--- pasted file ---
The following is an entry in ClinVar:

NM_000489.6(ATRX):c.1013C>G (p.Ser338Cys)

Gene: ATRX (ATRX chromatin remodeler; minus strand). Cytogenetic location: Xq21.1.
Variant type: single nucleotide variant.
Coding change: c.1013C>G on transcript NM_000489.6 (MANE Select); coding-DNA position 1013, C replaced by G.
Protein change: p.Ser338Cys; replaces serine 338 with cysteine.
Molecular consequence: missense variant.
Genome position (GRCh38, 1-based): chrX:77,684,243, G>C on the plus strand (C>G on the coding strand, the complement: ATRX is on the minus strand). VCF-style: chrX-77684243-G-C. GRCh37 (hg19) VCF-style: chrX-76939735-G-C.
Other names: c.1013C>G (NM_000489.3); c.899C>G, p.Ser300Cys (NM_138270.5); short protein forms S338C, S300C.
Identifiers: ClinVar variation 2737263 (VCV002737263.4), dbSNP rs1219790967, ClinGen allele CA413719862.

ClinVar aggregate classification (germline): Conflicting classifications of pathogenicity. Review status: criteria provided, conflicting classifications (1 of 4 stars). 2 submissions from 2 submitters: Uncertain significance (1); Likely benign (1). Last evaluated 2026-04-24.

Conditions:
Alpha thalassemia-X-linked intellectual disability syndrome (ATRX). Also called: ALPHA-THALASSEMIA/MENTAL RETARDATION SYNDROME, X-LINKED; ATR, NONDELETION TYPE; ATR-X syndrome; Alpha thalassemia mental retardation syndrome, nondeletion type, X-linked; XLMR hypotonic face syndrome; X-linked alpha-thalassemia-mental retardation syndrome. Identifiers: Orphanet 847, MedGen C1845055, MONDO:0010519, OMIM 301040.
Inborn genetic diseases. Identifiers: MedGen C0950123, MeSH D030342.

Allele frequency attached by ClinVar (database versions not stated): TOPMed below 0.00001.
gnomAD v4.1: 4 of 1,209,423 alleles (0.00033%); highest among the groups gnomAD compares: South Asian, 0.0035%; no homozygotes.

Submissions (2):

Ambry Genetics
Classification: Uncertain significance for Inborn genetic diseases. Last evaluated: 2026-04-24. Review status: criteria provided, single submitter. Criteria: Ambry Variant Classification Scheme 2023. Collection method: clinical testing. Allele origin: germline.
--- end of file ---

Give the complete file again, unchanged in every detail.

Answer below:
The following is an entry in ClinVar:

NM_000489.6(ATRX):c.1013C>G (p.Ser338Cys)

Gene: ATRX (ATRX chromatin remodeler; minus strand). Cytogenetic location: Xq21.1.
Variant type: single nucleotide variant.
Coding change: c.1013C>G on transcript NM_000489.6 (MANE Select); coding-DNA position 1013, C replaced by G.
Protein change: p.Ser338Cys; replaces serine 338 with cysteine.
Molecular consequence: missense variant.
Genome position (GRCh38, 1-based): chrX:77,684,243, G>C on the plus strand (C>G on the coding strand, the complement: ATRX is on the minus strand). VCF-style: chrX-77684243-G-C. GRCh37 (hg19) VCF-style: chrX-76939735-G-C.
Other names: c.1013C>G (NM_000489.3); c.899C>G, p.Ser300Cys (NM_138270.5); short protein forms S338C, S300C.
Identifiers: ClinVar variation 2737263 (VCV002737263.4), dbSNP rs1219790967, ClinGen allele CA413719862.

ClinVar aggregate classification (germline): Conflicting classifications of pathogenicity. Review status: criteria provided, conflicting classifications (1 of 4 stars). 2 submissions from 2 submitters: Uncertain significance (1); Likely benign (1). Last evaluated 2026-04-24.

Conditions:
Alpha thalassemia-X-linked intellectual disability syndrome (ATRX). Also called: ALPHA-THALASSEMIA/MENTAL RETARDATION SYNDROME, X-LINKED; ATR, NONDELETION TYPE; ATR-X syndrome; Alpha thalassemia mental retardation syndrome, nondeletion type, X-linked; XLMR hypotonic face syndrome; X-linked alpha-thalassemia-mental retardation syndrome. Identifiers: Orphanet 847, MedGen C1845055, MONDO:0010519, OMIM 301040.
Inborn genetic diseases. Identifiers: MedGen C0950123, MeSH D030342.

Allele frequency attached by ClinVar (database versions not stated): TOPMed below 0.00001.
gnomAD v4.1: 4 of 1,209,423 alleles (0.00033%); highest among the groups gnomAD compares: South Asian, 0.0035%; no homozygotes.

Submissions (2):

Ambry Genetics
Classification: Uncertain significance for Inborn genetic diseases. Last evaluated: 2026-04-24. Review status: criteria provided, single submitter. Criteria: Ambry Variant Classification Scheme 2023. Collection method: clinical testing. Allele origin: germline.